Cambodia’s long-ruling Prime Minister Hun Sen yesterday endorsed his son Hun Manet to succeed him as the country’s leader, confirming the widespread belief that the 44-year-old is being groomed for the top job.
Hun Sen made the remark during a characteristically extempore speech in the coastal city of Sihanoukville, in which he declared his support for Manet to take over as the prime ministerial candidate of the Cambodian People’s Party (CPP).
“I declare today to support my son to be the next prime minister but it means nothing without an election. It must be voted on,” the 69-year-old said, according to a translation of his comments by the local media outlet Voice of Democracy.
Hun Sen went on to defend the idea of the family succession plan, drawing on the example of former Japanese Prime Minister Abe Shinzo, who came from a long line of politicians. “His grandfather was prime minister and he had visited Cambodia. Abe’s father was a foreign minister and Abe was a prime minister,” Hun Sen said.
Hun Sen has ruled Cambodia in various guises since 1985, and observers have long speculated on who might succeed him as prime minister. The majority of the speculation has settled on the West Point-educated Manet, 44, who has enjoyed a frictionless rise in the security apparatus and now serves in a number of important roles, including chief of the army, deputy commander-in-chief of the Royal Cambodian Armed Forces, deputy commander of his father’s personal bodyguard unit, and head of the country’s counterterrorism force. In a 2018 interview, Hun Sen referred to him as a “possible future leader” of Cambodia.
Despite talk of Hun Manet having to face the test of the ballot box, Hun Sen’s endorsement of his son is tantamount to an advance coronation. At elections in 2018, the CPP won all 125 seats in the National Assembly, after the banning in late 2017 of the popular Cambodia National Rescue Party (CNRP), the country’s only significant opposition party.
While Hun Sen may well allow a rump opposition party of some kind to grace the local elections in 2022 and national polls in 2023, the situation will be carefully crafted to ensure that the expected conclusion is placed beyond any reasonable doubt. If the CPP throws its weight behind Manet, then he is all but certain to be Cambodia’s next prime minister.
The announcement, which confirms what most observers of Cambodian politics have long believed about the likely line of succession, was followed by a flood of public endorsements from senior CPP officials and leaders of the security forces, which would seem to suggest a degree of buy-in from the CPP’s powerbrokers.
Manet’s ascension would continue the broad generational transition within the CPP, which has involved the (mostly) sons of first-generation CPP officials (born from the early 1930s to the mid-1950s) mainstreamed into key party posts and positions of increased responsibility within the sprawling government administration.
The transition from father to son seems unlikely to happen any time soon, however. In his speech yesterday, Hun Sen reiterated that he expected to be prime minister for another 10 years, which would take him beyond the 2028 election. The Cambodian leader also appeared to veto the prime ministerial ambitions of other older officials, including Interior Minister Sar Kheng, who has long been viewed as belonging to a rival faction of the CPP.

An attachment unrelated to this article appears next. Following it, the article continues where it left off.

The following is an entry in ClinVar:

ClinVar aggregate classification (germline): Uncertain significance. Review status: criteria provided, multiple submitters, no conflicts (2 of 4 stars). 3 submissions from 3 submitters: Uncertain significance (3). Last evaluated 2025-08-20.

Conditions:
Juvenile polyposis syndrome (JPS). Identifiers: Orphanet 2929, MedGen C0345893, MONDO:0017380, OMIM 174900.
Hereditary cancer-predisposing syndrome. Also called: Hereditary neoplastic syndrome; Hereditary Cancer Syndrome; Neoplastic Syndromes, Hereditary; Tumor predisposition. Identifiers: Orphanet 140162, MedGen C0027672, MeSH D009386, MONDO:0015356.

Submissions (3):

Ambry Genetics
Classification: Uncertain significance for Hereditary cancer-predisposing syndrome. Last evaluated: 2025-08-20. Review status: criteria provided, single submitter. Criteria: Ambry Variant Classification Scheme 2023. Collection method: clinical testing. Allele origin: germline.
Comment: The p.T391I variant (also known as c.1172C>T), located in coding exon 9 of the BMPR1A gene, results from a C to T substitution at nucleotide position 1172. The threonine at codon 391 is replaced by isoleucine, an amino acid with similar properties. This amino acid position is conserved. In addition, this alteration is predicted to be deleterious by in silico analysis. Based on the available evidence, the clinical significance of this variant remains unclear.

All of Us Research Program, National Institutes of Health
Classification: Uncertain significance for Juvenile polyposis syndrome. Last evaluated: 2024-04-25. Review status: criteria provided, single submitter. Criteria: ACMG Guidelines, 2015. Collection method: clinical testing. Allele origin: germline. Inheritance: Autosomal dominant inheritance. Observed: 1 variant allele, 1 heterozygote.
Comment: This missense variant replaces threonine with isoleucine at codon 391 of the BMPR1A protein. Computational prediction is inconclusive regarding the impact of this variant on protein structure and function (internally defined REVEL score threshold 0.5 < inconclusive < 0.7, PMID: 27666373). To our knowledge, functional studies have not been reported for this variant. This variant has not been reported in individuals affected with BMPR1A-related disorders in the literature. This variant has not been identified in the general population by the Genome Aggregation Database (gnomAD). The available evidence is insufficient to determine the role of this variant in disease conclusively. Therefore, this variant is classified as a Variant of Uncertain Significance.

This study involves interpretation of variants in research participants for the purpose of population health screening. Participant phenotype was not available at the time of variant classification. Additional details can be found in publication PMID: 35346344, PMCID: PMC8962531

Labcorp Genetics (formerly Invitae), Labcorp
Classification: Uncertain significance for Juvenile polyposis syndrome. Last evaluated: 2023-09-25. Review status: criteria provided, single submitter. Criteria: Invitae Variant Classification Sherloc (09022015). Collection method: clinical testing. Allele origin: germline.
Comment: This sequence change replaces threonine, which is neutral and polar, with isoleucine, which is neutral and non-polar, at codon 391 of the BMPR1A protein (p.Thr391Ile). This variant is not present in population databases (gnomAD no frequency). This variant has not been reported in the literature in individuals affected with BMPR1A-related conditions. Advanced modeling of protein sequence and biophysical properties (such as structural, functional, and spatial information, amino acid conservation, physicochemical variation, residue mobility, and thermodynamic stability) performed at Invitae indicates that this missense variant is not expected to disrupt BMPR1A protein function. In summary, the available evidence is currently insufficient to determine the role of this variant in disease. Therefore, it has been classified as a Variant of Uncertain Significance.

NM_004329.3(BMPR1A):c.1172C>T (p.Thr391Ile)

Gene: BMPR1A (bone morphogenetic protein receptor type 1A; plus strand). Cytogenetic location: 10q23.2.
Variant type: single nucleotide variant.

He said by 2028, Kheng would be 78 years of age. “If so, how does Kheng come to be a prime minister, for what?” Hun Sen said, according to Voice of Democracy. “I will continue to do it – won’t that be easier?”
Previously, some observers had speculated that Manet might be preceded by a placeholder roughly analogous to Singapore’s Prime Minister Goh Chok Tong, who served as prime minister between Lee Kuan Yew and his son Lee Hsien Loong. Hun Sen’s comments now appear to have ruled out such a transitional figure, though it is likely that he would, like Lee, continue to exercise a strong influence in a potential Hun Manet administration.
Another notable thing about the announcement was its timing, which came after an unusually busy week in Cambodian politics. On November 28, former prime minister Prince Norodom Ranariddh died in France at the age of 77. A rival then reluctant ally of Hun Sen, Ranariddh served as first prime minister in the ill-fated coalition government produced by the United Nations-backed election of 1993. While Ranariddh had long ceased to be a politically relevant figure in Cambodia, despite a comeback attempt prior to the 2018 election, his passage was symbolic, removing yet another of Hun Sen’s rivals from the scene.
The same day also saw the apparent collapse of the alliance between opposition leaders Kem Sokha and Sam Rainsy, after the former dissociated himself from Rainsy and accused him of using Sokha’s name to advance his personal political interests. The break, which prompted an outbreak of open acrimony between the two leaders and their supporters, marked the culmination of a long campaign by Hun Sen and his party to split the two opposition figures, who joined to form the CNRP in 2012 and scored significant gains at the 2013 election.
Given the significance of the past week’s events, it would be surprising if they didn’t play into Hun Sen’s decision to throw his weight behind Manet’s political prospects. But a lot of unknowns remain. Hun Sen will still likely face considerable challenges in bringing the ruling party together behind the succession plan. Meanwhile, his strategic attention will be strained by his perpetual war with his domestic political opponents and the growing competition between his main ally China and the United States.
Nonetheless, it is evident that the CPP’s nebulous leadership succession plan – the subject of long speculation – is finally beginning to take shape.